Often, we think of an artwork as absolute. Picasso’s work, for example, is simply Picasso’s work — unchanged over time. We’re aware that a digital JPEG of a painting will lose all of its tangible resonance, such as its finer brushstrokes. Yet, we still consider it to be a fair representation of an essential absolute. Those with a passing interest in art may even have some peripheral sense that a long life would naturally degrade the brilliance of a piece. But, outside of the exclusive world of art criticism and appreciation, it’s rare for us to consider the ways that an individual expression can evolve.… [continue reading]
This report features no plot details.
I wrote about Blade Runner 2049‘s first trailer here. Because the original film still stands as my favourite of all time (and has since I was fourteen-years-old), I was vitriolic in my ensuing cynicism. I thought a sequel would be ineffective in a number of ways. Firstly, Blade Runner itself is an enigma of spiralling complexity; all anchored by a simple central premise. Expanding on it, even faithfully, seemed a vacuous exercise in contrivance. More importantly, and of great concern, was the potential for a follow-up to dilute its parent. Trailers, and other promotional material, did nothing to quell my worries.… [continue reading]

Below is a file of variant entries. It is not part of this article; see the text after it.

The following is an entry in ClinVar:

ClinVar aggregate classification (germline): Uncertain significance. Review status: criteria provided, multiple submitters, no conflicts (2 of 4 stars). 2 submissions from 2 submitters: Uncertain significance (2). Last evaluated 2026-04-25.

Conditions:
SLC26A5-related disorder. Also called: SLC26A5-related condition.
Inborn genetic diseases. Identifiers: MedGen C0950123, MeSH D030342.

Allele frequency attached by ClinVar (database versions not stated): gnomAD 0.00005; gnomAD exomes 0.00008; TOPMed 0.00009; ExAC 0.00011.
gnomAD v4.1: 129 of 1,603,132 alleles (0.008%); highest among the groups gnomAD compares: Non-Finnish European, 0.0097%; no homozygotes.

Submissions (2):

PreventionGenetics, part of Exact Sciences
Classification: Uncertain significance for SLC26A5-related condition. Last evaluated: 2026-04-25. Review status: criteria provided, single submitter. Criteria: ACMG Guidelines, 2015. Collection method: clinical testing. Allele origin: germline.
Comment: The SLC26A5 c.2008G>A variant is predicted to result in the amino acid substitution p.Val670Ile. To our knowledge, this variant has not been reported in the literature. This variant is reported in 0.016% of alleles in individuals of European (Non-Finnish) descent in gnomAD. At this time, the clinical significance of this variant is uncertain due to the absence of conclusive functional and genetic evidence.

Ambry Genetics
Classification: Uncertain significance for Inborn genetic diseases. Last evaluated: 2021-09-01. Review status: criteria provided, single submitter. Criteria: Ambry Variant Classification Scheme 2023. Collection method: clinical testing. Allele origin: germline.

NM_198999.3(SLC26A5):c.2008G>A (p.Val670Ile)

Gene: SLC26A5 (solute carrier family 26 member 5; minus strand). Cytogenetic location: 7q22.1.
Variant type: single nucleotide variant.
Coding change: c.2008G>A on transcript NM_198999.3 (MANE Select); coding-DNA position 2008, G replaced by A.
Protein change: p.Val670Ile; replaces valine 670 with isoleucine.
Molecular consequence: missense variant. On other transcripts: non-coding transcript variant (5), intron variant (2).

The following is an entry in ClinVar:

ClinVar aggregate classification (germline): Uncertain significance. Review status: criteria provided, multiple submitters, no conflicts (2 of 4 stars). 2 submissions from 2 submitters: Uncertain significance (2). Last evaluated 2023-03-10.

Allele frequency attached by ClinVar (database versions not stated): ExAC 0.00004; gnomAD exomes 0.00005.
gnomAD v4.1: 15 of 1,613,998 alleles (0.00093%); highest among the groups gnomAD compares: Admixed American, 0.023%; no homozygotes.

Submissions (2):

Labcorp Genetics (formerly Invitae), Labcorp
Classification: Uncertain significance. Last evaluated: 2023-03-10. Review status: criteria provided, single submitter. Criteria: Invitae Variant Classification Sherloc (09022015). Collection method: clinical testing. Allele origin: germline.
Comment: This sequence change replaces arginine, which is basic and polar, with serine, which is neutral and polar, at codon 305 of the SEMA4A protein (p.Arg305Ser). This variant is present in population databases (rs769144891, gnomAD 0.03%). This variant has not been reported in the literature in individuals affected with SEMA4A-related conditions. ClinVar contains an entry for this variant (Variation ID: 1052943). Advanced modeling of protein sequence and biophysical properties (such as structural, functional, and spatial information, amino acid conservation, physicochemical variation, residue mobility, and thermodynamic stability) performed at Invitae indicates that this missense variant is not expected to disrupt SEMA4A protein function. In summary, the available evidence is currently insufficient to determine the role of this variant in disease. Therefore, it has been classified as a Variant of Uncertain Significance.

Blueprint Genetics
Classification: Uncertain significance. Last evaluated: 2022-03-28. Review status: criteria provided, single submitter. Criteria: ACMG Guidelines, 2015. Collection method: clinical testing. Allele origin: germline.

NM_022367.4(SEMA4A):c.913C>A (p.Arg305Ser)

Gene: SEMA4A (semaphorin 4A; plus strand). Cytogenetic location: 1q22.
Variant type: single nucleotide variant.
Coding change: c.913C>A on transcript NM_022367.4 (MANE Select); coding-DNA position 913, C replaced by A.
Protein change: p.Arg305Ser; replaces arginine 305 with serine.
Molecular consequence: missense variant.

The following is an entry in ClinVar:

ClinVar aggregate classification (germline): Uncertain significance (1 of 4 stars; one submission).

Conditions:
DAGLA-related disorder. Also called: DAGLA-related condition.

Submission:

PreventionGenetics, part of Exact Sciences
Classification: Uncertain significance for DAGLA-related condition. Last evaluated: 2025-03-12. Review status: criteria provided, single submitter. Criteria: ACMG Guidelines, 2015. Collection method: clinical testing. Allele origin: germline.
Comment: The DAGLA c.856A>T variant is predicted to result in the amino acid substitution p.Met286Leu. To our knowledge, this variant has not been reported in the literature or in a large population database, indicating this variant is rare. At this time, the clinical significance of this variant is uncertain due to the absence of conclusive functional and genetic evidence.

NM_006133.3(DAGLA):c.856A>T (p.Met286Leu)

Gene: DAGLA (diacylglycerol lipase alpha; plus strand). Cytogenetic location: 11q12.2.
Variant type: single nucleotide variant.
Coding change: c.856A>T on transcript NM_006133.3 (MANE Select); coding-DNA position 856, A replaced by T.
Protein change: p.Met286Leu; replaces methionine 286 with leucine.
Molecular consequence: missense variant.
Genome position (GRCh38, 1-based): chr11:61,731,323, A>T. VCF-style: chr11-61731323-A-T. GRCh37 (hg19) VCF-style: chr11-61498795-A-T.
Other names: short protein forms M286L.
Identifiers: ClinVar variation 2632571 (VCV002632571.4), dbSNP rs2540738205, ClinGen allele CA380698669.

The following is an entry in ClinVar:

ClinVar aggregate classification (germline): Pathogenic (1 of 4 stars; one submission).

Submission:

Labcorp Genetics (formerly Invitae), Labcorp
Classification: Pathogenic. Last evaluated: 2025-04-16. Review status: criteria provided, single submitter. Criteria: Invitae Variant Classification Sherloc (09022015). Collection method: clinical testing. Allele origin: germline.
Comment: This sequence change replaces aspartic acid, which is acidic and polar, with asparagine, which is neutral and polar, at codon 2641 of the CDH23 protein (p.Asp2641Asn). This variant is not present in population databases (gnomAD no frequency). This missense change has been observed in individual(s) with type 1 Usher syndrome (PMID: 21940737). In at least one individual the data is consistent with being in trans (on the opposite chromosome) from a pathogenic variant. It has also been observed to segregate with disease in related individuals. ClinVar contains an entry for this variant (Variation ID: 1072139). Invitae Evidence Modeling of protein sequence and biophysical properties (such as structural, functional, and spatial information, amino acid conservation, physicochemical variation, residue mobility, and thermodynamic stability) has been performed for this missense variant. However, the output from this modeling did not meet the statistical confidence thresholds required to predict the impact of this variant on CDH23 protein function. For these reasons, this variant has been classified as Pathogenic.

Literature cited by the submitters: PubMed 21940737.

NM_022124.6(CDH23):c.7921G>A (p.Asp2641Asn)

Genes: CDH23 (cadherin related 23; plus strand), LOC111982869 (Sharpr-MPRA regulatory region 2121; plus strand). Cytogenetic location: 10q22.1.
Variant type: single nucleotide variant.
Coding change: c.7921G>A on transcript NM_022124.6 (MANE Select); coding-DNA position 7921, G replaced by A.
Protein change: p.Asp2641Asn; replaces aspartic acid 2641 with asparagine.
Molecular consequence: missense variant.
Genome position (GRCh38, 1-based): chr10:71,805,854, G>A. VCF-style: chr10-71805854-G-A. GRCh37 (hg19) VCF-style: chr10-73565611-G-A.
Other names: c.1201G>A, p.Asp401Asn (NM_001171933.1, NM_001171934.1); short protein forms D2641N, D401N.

I eventually saw Blade Runner 2049, and subsequently wrote about it here.
I am absolutely the right person at Secret Cave to write this. That’s something I believe both Bens would yield to, well aware of my lifelong love for Ridley Scott’s Blade Runner. It’s been my favourite film since I was around sixteen years old. Even before that it was ever-present in my upbringing. A favourite of both my Dad and Brother, I knew its opening crawl well from a young age. The very idea of a sequel to that masterpiece was frightening, but it’s now something I can’t deny or avoid. … [continue reading]